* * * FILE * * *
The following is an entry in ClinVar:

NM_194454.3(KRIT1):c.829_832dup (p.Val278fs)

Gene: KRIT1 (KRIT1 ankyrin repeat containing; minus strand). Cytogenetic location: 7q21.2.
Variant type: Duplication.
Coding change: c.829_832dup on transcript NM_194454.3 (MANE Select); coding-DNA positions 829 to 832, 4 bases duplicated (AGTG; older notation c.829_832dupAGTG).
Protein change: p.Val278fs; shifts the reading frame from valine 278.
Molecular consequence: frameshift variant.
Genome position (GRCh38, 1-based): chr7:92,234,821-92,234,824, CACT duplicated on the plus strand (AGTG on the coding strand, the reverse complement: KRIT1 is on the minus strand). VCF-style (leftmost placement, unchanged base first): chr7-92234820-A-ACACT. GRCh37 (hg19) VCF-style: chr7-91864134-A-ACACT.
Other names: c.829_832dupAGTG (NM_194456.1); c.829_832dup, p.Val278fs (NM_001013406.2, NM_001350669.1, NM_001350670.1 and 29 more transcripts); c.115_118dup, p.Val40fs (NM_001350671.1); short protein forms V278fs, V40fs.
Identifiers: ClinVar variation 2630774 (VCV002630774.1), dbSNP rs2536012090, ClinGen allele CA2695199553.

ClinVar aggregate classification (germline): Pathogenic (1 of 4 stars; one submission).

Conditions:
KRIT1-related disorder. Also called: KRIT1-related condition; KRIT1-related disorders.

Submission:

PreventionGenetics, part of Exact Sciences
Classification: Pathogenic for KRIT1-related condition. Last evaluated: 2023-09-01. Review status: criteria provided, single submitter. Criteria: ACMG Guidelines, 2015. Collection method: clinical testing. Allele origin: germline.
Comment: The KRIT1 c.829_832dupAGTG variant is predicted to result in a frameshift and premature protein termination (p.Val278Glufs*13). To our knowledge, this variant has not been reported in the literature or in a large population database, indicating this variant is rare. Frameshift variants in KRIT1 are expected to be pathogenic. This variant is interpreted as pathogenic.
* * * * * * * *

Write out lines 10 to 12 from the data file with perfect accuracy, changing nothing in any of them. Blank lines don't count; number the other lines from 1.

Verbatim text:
Identifiers: ClinVar variation 2630774 (VCV002630774.1), dbSNP rs2536012090, ClinGen allele CA2695199553.

ClinVar aggregate classification (germline): Pathogenic (1 of 4 stars; one submission).

Conditions: